Written by: Natalia Brown
It’s time to organize and advocate! The Florida State Legislature is in session, and there are several important bills on the table that could redirect power to our local governments. This is particularly beneficial for plastic waste mitigation and management because local officials can fashion policies that are more relevant to our unique local contexts.
The 2021 Florida Legislative Session began on March 2nd, and it is scheduled to end on April 30th. During this time, state-level House and Senate members meet with their issue-specific committees to discuss bills. Legislators decide which bills will be put on their committee meeting agendas based on how important they determine the different issue areas to be for their constituencies. When residents don’t express their interest in a bill, it’s unlikely to make it very far in the legislative process. There’s a chance that any bill won’t be heard, so potentially beneficial proposals may miss their chance to become state law.
This month, some members of the Debris Free Oceans team logged onto Zoom with hundreds of fellow Floridians to express our support for two plastic-related bills:
One of the biggest obstacles that plastic-free advocates face are preemptions. These laws essentially block local governments from prohibiting the use of certain single-use plastic products. HB 6027/SB 594 Preemption of Recyclable and Polystyrene Materials would repeal the existing preemptions on plastic bags, plastic containers, and polystyrene foam.
→ In 2008, lawmakers passed a bill prohibiting local governments from regulating plastic bags until the Florida Department of Environmental Protection (FDEP) issued recommendations. In 2010, the FDEP completed a detailed report on strategies to discourage the use of single-use plastic bags, but the Legislature still hasn’t acted on those findings.
→ In 2016, lawmakers passed a bill to preempt local regulation of polystyrene foam in food-service-ware. Polystyrene, also known as Styrofoam, is a petroleum-based plastic material commonly used in single-use take-out containers. It is rarely recycled properly, often shows up as litter in our communities, and never biodegrades.
If you’ve been wondering why plastic straws are such a common target for local bans, meanwhile there isn’t as much regulation addressing bags, bottles, or take-out-ware … It’s largely because of these preemptions! If HB 6027/SB 594 were passed, you could expect to see more city and county-level actions taken to manage plastic pollution and reduce non-essential plastic consumption.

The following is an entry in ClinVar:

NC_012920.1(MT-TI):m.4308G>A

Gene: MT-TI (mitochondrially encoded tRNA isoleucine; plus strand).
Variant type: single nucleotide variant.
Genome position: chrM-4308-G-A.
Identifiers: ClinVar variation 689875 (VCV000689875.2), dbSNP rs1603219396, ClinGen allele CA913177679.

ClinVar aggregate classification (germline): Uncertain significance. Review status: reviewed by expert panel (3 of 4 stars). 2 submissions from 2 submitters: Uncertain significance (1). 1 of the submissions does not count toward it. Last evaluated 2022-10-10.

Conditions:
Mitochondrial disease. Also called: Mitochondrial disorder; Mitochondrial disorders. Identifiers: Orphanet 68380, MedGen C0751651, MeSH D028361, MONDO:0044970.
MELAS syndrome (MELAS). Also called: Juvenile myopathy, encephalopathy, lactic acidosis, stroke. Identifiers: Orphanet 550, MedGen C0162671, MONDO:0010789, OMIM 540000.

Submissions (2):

It’s important to know that banning non-essential single-use plastics isn’t something we’d be doing on our own. To-date, 127 countries, 400 U.S. cities, and eight states have banned single-use plastic bags (which each affect more producers and consumers at a time than individual city or county-level actions). In the U.S. there’s been some variability in the efficacy of bag bans based on how they are implemented, what alternatives are offered, and what other legislation accompanies the bans. Removing Florida’s preemptions on local regulation is an important first step for local leadership to start addressing the ways that plastic consumption and pollution affect their residents. Our municipalities will likely take action based on local interests, but they can also learn lots from successful policy bundles and programs in other jurisdictions.
The second bill we are supporting is HB 1563/SB 1348 Auxiliary Containers, Wrappings, and Disposable Plastic Bags Used by Retail Establishments. This directs the Florida Department of Environmental Protection to update its plastic bag report and requires the Legislature to act upon the findings of this new study.
As we’ve seen in the recent past, public participation and pressure will be critical to ensure that plastic pollution prevention is prioritized by our state lawmakers.
Ready to take action? Plastic Free Florida has loads of action items, resources, and information about these bills! I encourage you to browse their site and use the tools to build a relationship with your legislators.
You can start with a simple email, phone call, or Zoom meeting. Plastic Free Florida has some sample scripts and prompts to streamline the process, but we encourage you to put your own personal spin on the contents.
Phone calls have been proven extremely effective, and video calls are a great way to forge a more personal, face-to-face connection with your representative(s). Access to digital communication is a major advantage for advocates; neither type of call takes up too much time from your schedule or theirs. Make the most of that privilege, and be sure to encourage your colleagues and neighbors to do the same! Legislators are elected to represent our communities, and they’ll certainly benefit from hearing about what we’ve all experienced and hope for the future of our Sunshine State.